Fights have been part of political discourse in the past | Local News


Any apologist trying to spin the story of Montana congressional hopeful Greg Gianforte body-slamming a reporter on Wednesday might helpfully suggest that the candidate had nothing else at hand.

No pistols. No canes. Just the element of surprise and some personal strength.

While verbal assaults take place with regularity in the course of modern politics, physical attacks remain generally outside the mainstream. In the past, though, decorum has slipped and fists have flown, sometimes with Missouri and Kansas at the center of the arguments.

Referred to by U.S. House historians as the “most infamous floor brawl” in that chamber, a wee-hours fracas broke out in February 1858 during a debate about the pro-slavery Lecompton Constitution in the Kansas Territory. (The document was drafted in a town about 70 miles southwest of St. Joseph.)

Two lawmakers from Eastern states had been insulting one another when one decided a haymaker might best punctuate his point. News reports of the time say from 30 to 50 U.S. representatives joined in the fray. One account had a metal spittoon being used as a rather gross weapon.

A Wisconsin lawmaker named John “Bowie Knife” Potter had been explaining his free-state leanings while holding a Mississippian named William Barksdale in a headlock. Barksdale broke free, but his hairpiece fell to the floor.

In trying to reseat the wig, Barksdale inadvertently put it on his head backwards, and the ensuing laughter ended the melee.

The coming Civil War brought other feuding moments to Congress.

In 1850, a debate in the U.S. Senate found Missouri’s Thomas Hart Benton arguing against slavery and Mississippi’s Henry Foote, a fellow Democrat, doing a slow boil as he listened. Foote eventually drew a pistol from his desk and pointed it at the Missourian.

According to an official history of the U.S. Senate, Benton approached Foote in the center aisle of the chamber, shouting out, “I have no pistols! Let him fire! Stand out of the way and let the assassin fire!”

The presiding officer that day, Vice President Millard Fillmore, quickly entertained a motion to adjourn for the day, and that’s apparently all it took to defuse the crisis.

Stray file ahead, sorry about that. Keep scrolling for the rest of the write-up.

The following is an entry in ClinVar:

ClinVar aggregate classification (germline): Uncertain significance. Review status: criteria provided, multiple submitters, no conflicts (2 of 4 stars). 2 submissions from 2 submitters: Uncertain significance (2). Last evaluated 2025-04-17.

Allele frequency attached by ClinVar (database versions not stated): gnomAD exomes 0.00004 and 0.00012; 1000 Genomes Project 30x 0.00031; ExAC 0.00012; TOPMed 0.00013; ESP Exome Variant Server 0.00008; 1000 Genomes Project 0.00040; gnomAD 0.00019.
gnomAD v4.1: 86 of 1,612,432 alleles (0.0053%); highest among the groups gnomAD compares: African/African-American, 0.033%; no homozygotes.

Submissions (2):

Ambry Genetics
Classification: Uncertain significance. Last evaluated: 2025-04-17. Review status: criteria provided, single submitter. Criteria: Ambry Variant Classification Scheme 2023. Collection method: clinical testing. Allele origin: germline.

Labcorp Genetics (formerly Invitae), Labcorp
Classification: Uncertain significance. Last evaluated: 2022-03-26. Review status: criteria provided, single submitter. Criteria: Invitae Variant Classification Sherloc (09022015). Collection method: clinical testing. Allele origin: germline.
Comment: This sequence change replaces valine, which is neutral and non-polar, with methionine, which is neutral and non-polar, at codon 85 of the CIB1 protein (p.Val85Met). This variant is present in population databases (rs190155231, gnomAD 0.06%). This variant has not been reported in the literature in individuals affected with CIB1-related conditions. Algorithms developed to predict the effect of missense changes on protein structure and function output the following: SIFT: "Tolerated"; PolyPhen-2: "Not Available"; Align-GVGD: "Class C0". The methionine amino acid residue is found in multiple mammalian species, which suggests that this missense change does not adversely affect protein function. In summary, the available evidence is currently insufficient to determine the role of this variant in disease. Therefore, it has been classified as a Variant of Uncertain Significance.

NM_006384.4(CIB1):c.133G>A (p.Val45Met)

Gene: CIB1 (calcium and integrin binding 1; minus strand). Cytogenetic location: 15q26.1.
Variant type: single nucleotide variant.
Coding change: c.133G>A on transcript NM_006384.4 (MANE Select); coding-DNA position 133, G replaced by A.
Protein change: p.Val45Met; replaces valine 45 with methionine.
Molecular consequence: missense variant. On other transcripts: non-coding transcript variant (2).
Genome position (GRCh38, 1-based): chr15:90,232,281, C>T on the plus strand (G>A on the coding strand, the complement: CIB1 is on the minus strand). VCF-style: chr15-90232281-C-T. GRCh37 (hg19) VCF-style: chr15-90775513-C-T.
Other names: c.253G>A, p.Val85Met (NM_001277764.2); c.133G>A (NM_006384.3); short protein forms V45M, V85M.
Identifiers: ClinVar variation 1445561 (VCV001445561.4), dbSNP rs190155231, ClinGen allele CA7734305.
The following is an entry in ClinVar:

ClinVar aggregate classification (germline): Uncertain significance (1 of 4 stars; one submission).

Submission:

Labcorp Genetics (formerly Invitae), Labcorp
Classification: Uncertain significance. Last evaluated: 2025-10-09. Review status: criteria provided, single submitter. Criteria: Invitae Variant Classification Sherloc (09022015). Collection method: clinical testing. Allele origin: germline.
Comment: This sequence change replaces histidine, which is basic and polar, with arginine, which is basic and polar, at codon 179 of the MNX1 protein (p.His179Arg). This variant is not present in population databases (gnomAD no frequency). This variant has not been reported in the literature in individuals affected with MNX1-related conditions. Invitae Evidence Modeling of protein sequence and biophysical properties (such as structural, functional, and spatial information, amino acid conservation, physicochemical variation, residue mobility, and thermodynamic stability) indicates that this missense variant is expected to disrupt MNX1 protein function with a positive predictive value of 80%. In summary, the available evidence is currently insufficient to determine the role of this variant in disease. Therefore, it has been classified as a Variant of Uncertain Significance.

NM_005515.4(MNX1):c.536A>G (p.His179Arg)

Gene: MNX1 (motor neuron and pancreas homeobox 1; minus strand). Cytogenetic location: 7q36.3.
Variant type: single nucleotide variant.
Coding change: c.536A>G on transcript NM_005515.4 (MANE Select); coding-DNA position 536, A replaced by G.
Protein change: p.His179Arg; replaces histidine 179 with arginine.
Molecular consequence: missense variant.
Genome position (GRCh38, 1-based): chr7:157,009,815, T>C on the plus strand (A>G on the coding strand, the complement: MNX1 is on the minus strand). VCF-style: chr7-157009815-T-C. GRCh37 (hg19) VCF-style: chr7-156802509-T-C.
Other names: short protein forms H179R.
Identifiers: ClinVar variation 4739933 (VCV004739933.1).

It probably proved fortunate that Foote got the drop on Benton. Known for his hotheaded ways, the Missourian had been quick with a firearm and had even written a treatise titled “In Defense of Dueling,” allowing him to wax eloquent on “affairs of honor.”

Benton had once shot Andrew Jackson in a brawl and also killed a political rival named Charles Lucas on a Mississippi River sandbar that came to be known as Bloody Island, the site of many duels.

The dying words of Lucas, according to witnesses, were: “Colonel, you have murdered me, and I never can forgive you.” Four years later, Benton began a 30-year tenure in the Senate.

In 1856, U.S. Sen. Charles Sumner, an abolitionist from Massachusetts, delivered a fiery speech called “The Crime Against Kansas” in the days after the ransacking of Lawrence. He lambasted the “murderous robbers from Missouri,” calling them “the drunken spew and vomit of an uneasy civilization.”

A U.S. representative for South Carolina, Preston Brooks, took offense, bullying his way onto the Senate floor, screaming of libel and then beating Sumner with a cane.

Sumner’s head trauma prevented him from returning to the Senate for three years. Brooks, tried for the beating, got a $300 fine and, from like-minded Southerners, more than 100 canes to replace the one he had broken on the senator’s noggin.

Source